And the Mountains Echoed by Khaled Hosseini
Reviewed by Diane K. M.
My rating: 3 out of 5 stars
This is a difficult book to review. Hosseini is a good storyteller, but I have the same complaint about this book as I did with "The Kite Runner," which is that it is too precious. As in, roll-your-eyes, on-the-nose precious.
But before I focus on the negative, let me share the positive: This is an impressive story that spans generations and continents. Each chapter is told from a different character's point of view, and each section builds on the events that have come before, and by the end we have covered more than 60 years of a family's story.
The book opens with a legend about a giant who would go to a village and demand a child be sacrificed to him. A father was forced to give up his favorite son, and he was so heartbroken and upset that he later left the village to try and retrieve him from the giant. But when he arrived at the giant's house after many days of walking, he saw that his son was happy and was living a better life than he could have provided. The giant takes pity on the father and gives him a potion to help him forget his son. But did the father ever really forget?
The meaning of this legend is soon made evident when we meet a boy, Abdullah, who is forced to say goodbye to his beloved sister, Pari, who is being sent to Kabul to be adopted. In the next chapter we meet the woman who will become Abdullah's stepmother, then we meet Abdullah's uncle, then we meet some cousins who used to be neighbors of the uncle... and so on, and so on.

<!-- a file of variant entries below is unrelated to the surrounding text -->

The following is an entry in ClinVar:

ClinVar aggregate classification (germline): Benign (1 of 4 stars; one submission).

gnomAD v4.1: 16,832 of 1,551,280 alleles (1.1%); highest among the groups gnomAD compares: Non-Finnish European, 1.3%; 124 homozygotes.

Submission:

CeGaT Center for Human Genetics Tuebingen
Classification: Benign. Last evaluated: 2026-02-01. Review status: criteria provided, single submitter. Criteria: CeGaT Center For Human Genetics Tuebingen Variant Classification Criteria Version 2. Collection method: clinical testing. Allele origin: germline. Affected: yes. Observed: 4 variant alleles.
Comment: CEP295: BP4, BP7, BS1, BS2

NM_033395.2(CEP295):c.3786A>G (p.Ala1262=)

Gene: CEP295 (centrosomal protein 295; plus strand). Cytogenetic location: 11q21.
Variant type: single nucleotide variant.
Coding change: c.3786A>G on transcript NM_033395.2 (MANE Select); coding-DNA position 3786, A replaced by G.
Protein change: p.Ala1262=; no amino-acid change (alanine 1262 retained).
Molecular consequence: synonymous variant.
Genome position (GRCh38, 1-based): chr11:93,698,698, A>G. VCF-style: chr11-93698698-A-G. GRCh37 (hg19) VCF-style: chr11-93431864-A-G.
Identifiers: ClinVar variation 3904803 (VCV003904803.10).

There are many good moments in the book, such as when a character recognizes his or her selfishness and vows to do better. Or when relatives have been reunited after a long separation because of the war. And as the story unfolds, we must ask if Pari was better off being adopted, or should she have stayed with her family in the village?
A minor complaint of mine is I think Hosseini skimped on details of the wars in Afghanistan and on the clashes with the Taliban. True, he covered this in previous books, and in this book one of the characters wrote in a letter that the wars have been well-documented elsewhere, so there's no point in describing it. But I disagree, because I think it was a bit of laziness on the author's part. This is a story about an Afghanistan family from the 1950s to present day. The war violently disrupted the country and the family, and yet here it only surfaces as background noise. (For readers who want to know more about Afghanistan during this time period, I recommend the memoir "The Favored Daughter" by Fawzia Koofi.)
For most of the book I was prepared to give it four stars, but about three-fourths of the way through I grew weary of the too precious dialogue, the characters who were just too earnest and understanding, and the seemingly endless exposition. What finally pushed me over the edge was an extended section in Greece, which I think could have been cut entirely.
I think Hosseini is a big bestselling author because he tells good stories -- and for most people, that is enough. But when I compare him to my other favorite novelists, his books leave me wanting something more.